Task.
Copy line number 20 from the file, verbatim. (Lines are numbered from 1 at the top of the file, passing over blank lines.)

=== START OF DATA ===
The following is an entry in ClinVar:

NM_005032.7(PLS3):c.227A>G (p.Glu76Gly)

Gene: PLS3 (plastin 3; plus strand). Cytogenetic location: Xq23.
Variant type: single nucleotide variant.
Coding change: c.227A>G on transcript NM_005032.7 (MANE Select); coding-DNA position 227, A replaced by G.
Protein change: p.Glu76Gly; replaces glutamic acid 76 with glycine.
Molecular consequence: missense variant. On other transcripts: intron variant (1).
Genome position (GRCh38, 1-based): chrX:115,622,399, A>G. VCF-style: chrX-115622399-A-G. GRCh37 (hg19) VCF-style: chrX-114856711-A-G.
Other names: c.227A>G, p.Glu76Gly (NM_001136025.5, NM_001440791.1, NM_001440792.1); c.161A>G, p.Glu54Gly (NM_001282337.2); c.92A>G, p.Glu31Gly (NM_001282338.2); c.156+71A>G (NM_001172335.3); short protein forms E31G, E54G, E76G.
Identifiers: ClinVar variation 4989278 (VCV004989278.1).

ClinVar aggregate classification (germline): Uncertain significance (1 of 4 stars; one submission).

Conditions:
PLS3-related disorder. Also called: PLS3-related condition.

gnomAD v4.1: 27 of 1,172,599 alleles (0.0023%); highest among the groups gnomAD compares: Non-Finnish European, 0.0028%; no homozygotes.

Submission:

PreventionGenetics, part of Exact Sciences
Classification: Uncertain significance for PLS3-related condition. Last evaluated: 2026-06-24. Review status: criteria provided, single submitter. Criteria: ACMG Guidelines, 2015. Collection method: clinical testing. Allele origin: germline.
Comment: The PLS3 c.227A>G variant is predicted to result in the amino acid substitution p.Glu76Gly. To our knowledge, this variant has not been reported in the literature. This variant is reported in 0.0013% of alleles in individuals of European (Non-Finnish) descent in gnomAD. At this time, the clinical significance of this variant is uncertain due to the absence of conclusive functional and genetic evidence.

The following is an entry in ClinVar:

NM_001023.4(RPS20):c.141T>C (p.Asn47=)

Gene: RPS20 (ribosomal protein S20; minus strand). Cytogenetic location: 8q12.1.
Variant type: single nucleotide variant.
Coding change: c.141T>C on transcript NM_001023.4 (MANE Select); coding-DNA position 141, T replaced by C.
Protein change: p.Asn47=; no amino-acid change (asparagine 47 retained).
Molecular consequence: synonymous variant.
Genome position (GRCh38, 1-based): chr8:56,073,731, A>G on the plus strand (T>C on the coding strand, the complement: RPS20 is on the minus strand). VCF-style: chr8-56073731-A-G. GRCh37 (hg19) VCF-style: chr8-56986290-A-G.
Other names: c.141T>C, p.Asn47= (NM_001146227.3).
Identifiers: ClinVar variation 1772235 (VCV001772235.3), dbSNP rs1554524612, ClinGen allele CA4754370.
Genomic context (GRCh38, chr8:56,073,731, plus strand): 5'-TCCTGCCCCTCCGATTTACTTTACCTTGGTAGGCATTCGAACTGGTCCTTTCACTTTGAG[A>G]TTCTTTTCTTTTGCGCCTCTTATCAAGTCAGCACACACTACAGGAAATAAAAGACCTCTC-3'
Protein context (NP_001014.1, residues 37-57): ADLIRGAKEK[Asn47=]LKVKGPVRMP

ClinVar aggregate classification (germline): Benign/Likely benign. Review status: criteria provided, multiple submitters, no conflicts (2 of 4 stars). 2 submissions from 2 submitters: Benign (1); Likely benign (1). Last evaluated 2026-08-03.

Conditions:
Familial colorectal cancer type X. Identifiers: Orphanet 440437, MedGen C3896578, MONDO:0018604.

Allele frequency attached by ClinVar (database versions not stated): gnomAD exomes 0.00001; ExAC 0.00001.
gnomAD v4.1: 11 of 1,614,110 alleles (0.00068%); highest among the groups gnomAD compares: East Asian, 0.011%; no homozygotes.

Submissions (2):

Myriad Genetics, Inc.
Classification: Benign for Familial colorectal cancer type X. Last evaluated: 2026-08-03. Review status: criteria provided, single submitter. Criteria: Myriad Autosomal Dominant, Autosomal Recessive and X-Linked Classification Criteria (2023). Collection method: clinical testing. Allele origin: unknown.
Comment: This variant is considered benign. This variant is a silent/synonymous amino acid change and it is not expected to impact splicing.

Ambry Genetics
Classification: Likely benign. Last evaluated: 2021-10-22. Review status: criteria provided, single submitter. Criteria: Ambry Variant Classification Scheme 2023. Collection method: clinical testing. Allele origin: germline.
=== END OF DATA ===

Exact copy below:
NM_001023.4(RPS20):c.141T>C (p.Asn47=)